For usernames, etc., you usually see like ユーザ名 or something similar. Or like on my Skype, it says Skype名. How is the 名 pronounced in these situations? I've never been able to conclusively find this anywhere. My instinct tells me it's because these seem like compounds nouns (like 星空【ほしぞら】, etc.) that use kun-yomi.

  • 3
    I have seen this mysterious single-word sentence “Topic.” at the beginning of some of your questions. What does it mean? Nov 11 '11 at 3:34
  • It means the main question I want to ask is in the title itself, so I don't want to repeat it in the body of the post (even though I did in this one anyway. Oops).
    – istrasci
    Nov 11 '11 at 3:36
  • I see, but I think that you can omit it and it will make the question easier to read. Nov 11 '11 at 3:37
  • Yeah, I guess really you'd only use it if you had nothing else to add in the body.
    – istrasci
    Nov 11 '11 at 3:40
  • 1
    It's interesting though how in Japanese you don't have to verbalise while reading kanji. E.g., in 「Skype名」 you just see ‘name’—no need to think how exactly to pronounce 名 (unless you have to say it out loud). I think it's cool—you quicker get to the meaning, skipping unnecessary reading. On the other hand, it's probably since I'm just a beginner and don't know how to pronounce things. =) I'm curious whether native speakers usually verbalise written kanji or not… Although I guess it's not easy to find out. Nov 19 '11 at 17:30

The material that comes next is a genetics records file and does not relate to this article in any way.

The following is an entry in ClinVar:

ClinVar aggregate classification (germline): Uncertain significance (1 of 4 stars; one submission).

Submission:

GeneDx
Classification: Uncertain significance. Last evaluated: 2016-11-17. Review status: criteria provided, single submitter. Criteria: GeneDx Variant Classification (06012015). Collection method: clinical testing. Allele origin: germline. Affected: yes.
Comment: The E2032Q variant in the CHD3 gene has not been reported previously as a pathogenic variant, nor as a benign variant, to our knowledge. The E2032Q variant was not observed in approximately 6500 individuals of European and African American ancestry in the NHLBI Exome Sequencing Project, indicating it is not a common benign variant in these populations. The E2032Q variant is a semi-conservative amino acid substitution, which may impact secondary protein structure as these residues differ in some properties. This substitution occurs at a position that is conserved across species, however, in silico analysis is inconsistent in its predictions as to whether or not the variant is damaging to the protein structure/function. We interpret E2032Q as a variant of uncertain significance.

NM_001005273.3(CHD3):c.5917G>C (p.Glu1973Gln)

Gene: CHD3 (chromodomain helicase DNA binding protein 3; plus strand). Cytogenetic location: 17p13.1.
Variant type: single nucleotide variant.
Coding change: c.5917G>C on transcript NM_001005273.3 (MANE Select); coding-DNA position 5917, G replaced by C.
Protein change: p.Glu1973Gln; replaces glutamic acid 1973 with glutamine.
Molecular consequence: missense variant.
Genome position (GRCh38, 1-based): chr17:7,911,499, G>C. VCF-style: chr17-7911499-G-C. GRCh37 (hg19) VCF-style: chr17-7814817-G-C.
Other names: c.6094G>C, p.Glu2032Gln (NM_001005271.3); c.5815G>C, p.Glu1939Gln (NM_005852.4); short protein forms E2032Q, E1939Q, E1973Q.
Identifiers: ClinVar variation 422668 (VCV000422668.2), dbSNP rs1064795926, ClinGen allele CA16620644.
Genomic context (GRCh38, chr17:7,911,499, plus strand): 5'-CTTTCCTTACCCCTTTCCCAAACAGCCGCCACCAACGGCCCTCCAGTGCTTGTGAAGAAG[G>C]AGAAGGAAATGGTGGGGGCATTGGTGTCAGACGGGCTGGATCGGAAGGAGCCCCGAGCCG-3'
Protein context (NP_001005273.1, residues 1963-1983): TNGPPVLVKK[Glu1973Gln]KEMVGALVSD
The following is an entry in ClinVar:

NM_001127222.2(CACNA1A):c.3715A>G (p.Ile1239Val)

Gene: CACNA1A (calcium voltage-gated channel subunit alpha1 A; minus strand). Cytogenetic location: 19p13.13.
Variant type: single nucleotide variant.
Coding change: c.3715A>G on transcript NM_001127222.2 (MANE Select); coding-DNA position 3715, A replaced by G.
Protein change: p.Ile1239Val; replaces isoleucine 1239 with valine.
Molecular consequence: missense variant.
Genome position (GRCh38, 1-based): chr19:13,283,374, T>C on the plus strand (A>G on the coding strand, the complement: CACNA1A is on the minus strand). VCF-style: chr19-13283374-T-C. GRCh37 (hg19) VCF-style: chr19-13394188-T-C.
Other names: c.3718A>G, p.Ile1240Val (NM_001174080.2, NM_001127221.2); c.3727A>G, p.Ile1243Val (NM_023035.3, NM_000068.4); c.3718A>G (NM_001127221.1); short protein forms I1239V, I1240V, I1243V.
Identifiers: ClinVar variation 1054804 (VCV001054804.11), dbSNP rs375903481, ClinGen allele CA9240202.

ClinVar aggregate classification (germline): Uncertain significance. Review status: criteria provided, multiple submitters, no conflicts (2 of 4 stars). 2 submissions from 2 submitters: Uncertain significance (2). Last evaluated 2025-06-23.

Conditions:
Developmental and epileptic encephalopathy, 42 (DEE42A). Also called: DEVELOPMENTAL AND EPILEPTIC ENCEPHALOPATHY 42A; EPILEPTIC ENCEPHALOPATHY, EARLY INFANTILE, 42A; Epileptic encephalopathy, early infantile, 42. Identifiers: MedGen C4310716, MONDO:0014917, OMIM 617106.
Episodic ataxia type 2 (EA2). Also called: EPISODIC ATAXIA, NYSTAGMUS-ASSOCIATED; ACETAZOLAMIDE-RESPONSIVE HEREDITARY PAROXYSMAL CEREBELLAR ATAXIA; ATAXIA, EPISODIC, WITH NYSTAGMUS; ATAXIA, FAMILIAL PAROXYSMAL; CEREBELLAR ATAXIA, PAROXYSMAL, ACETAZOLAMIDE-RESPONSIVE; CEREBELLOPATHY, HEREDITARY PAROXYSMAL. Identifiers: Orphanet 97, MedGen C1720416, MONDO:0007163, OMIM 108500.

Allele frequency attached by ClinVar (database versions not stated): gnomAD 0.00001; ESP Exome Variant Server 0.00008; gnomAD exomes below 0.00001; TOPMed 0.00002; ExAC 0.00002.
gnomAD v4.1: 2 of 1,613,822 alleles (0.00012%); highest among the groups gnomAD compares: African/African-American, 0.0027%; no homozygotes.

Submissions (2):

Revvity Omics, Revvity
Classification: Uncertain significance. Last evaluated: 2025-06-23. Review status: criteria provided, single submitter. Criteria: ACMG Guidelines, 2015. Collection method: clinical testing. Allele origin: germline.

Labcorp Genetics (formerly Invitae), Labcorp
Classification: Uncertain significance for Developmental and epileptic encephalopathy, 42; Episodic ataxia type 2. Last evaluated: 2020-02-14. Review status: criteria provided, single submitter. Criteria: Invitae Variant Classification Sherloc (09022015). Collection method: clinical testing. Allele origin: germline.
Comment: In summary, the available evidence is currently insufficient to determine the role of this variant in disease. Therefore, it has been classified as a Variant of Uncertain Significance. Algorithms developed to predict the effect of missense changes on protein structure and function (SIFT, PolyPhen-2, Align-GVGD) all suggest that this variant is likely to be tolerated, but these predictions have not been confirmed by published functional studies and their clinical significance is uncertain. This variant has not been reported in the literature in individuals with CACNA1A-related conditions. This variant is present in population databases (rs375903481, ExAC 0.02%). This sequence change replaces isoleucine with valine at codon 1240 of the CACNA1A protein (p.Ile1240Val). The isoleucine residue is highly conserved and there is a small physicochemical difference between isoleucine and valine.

It is read as めい. “ユーザ名” is read as ユーザめい, “Skype 名” is スカイプめい.

I do not know the reason for that, but if I make a guess, this may be because gairaigo in a compound word is treated in a similar way to Sino-Japanese words.

  • 1
    Yes, here is the example itself in this article (however much trust one assigns to Wikipedia).
    – istrasci
    Nov 11 '11 at 3:31
  • 3
    After thinking about it a little bit, reading “Skype 名” as スカイプな seems cooler than スカイプめい (probably because I am too sleepy now). Nov 11 '11 at 4:36

Your Answer

By clicking “Post Your Answer”, you agree to our terms of service, privacy policy and cookie policy

Not the answer you're looking for? Browse other questions tagged or ask your own question.